At the moment this appears to be an artifact of the not-successfully-clustered jboss being connected through the DB connections and there being junk in the DB from the other server. Maybe. I am waiting on further results.
The owner of the network says no problem with UDP, but no hornetq standalone discovery, no jboss discovery and as soon as TCP is configured I have a cluster. Have to hope I have the internal configs right. Never did that before.
At least being inside JBoss I don't have to worry about JNDI.... :-)
Still not sure what will happen when I alter the configs to try to get it to go live-backup in those two environments.
Have to say thanks to all who have helped here. This is a good community. inside
Nope - I was wrong, it was not an artifact.
Basically what it is, is that if you've created the cluster and defined it and started it, you cannot then change its composition but retain its name.
That is, you can't go from a discovery group to a statically defined set of the same servers... or vice-versa.
You have to create a NEW cluster with the composition you want. New name. No problem.
You can't re-use the olde name. The specific queues created are hashed with the cluster definition in some way and then can no longer be used, retrieved, connected.... broken big-time.
This is not quite true.
When you create a cluster, the system forms various "store and forward" queues between the nodes of the cluster. These are where messages are put prior to forwarding them from one node to another.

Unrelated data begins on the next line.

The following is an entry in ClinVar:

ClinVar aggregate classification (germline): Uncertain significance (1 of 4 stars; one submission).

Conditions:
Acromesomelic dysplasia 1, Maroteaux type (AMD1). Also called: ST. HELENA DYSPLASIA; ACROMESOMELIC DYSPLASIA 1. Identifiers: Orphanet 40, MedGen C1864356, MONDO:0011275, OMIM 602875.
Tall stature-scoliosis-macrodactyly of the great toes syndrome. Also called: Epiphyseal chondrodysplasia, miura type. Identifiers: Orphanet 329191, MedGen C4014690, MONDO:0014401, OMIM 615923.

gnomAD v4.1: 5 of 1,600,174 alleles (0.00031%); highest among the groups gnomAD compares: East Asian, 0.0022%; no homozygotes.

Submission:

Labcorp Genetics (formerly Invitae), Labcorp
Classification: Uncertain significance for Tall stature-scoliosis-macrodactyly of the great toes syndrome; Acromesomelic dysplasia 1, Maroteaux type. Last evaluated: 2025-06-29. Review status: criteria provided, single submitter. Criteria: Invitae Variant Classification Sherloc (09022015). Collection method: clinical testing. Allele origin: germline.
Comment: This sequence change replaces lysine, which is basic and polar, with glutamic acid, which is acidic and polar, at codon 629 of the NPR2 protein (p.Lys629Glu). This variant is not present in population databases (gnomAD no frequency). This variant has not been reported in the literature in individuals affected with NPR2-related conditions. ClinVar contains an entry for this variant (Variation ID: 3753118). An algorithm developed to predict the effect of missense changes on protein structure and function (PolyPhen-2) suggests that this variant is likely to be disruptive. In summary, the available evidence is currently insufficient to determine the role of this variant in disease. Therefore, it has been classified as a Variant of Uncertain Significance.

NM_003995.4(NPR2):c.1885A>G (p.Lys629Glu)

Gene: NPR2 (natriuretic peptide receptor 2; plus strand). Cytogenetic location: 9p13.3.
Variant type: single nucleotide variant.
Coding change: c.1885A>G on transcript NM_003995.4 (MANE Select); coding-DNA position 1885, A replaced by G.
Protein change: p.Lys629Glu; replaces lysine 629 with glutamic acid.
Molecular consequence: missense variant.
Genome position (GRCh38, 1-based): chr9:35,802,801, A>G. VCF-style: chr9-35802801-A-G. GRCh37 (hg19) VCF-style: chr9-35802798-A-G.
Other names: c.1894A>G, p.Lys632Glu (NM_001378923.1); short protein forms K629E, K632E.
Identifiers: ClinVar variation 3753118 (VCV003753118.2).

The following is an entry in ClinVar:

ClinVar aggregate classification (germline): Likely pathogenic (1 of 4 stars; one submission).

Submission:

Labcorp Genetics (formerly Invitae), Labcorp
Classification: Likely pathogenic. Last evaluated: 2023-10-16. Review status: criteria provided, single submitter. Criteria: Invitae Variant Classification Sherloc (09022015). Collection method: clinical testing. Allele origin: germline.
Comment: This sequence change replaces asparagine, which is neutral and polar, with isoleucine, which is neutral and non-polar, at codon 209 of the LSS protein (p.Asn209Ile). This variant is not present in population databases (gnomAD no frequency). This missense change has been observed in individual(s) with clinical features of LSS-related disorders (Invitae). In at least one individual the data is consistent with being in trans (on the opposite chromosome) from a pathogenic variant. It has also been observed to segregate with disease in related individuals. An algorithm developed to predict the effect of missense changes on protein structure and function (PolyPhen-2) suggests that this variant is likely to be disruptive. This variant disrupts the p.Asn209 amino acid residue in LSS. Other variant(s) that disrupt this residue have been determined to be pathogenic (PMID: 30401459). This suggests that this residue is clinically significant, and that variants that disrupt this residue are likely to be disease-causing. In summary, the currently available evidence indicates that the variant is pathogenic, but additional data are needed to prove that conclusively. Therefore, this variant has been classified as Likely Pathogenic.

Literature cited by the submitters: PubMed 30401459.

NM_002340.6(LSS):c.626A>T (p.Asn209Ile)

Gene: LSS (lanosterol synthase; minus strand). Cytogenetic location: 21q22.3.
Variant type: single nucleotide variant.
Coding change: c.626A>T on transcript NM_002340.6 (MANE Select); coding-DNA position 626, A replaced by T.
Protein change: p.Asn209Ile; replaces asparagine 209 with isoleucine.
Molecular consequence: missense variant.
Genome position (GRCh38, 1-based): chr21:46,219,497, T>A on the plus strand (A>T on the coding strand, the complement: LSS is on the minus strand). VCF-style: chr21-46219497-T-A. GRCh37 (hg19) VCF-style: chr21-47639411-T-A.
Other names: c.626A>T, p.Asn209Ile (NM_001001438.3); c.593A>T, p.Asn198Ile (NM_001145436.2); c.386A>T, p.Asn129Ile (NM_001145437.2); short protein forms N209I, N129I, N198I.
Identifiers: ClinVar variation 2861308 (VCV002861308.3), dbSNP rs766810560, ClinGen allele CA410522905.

They are necessary, so the messages can be put somewhere if, for example, the target node is temporarily down. When the target node becomes available again the message can be forwarded with no loss of messages.
If you remove your cluster definition from your config, those store and forward queues will remain. The system can't just delete them, they might contain messages, and it doesn't know you don't want that cluster any more. E.g. you might have just temporarily commented it out in your config.
If you really don't want that cluster any more. You can just delete those queues, just like any other queue (they're just normal queues) via the management api, i.e. programmatically, or using a jmx-client e.g. jconsole. Or using the management console (in the next release).
So I can re-use the name if I am happy to delete the queues. That's good, because I didn't know what they were and that I was allowed to delete them.
Changing the composition of the cluster just leaves things dangling though, which is as true with your description as mine.
With what you say, it seems to me that it is best to delete all such queues before creating any new cluster, because they are going to be more esasily identifiable in the jms console if you haven't created a bunch of new ones (which will have different hash "tails").
Is there any manual way to simply wipe out all of it and start fresh? I tried wiping the data and binding directories but it did not seem to matter.